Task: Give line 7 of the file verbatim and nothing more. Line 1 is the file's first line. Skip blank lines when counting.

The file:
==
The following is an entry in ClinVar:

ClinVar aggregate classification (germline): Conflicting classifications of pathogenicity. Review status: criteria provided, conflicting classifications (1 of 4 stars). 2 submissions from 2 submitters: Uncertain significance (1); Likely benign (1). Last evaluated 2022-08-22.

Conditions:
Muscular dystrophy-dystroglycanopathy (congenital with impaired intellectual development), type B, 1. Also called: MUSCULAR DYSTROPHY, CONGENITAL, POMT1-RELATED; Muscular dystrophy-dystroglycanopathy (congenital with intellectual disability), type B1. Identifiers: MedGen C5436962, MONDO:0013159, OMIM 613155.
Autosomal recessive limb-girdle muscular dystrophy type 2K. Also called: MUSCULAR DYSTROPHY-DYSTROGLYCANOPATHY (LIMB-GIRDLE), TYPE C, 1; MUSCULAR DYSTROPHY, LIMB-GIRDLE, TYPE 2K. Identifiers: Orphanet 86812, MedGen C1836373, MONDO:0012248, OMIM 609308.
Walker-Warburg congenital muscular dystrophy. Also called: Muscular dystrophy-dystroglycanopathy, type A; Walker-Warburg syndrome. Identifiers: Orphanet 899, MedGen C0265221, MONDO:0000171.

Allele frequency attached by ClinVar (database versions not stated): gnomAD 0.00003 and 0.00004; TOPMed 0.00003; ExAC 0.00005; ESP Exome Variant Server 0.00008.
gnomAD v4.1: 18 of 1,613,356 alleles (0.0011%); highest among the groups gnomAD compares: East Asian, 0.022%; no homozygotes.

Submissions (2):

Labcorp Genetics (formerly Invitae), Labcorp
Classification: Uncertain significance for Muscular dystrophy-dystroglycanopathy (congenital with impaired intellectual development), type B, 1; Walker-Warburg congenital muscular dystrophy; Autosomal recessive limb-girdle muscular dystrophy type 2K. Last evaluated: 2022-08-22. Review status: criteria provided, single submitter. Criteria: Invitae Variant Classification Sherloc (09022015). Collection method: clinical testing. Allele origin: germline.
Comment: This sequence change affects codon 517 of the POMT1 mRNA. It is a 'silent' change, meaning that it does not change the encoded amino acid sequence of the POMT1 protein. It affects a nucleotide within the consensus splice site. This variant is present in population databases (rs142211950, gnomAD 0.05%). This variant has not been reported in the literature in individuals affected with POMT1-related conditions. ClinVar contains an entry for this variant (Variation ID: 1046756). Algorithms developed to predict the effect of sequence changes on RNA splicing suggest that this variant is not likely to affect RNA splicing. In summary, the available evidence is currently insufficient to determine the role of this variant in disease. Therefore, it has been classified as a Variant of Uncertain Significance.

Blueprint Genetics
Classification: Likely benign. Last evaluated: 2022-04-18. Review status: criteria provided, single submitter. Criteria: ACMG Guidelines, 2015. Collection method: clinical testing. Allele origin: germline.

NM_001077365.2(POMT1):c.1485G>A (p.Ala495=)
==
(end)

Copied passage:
Allele frequency attached by ClinVar (database versions not stated): gnomAD 0.00003 and 0.00004; TOPMed 0.00003; ExAC 0.00005; ESP Exome Variant Server 0.00008.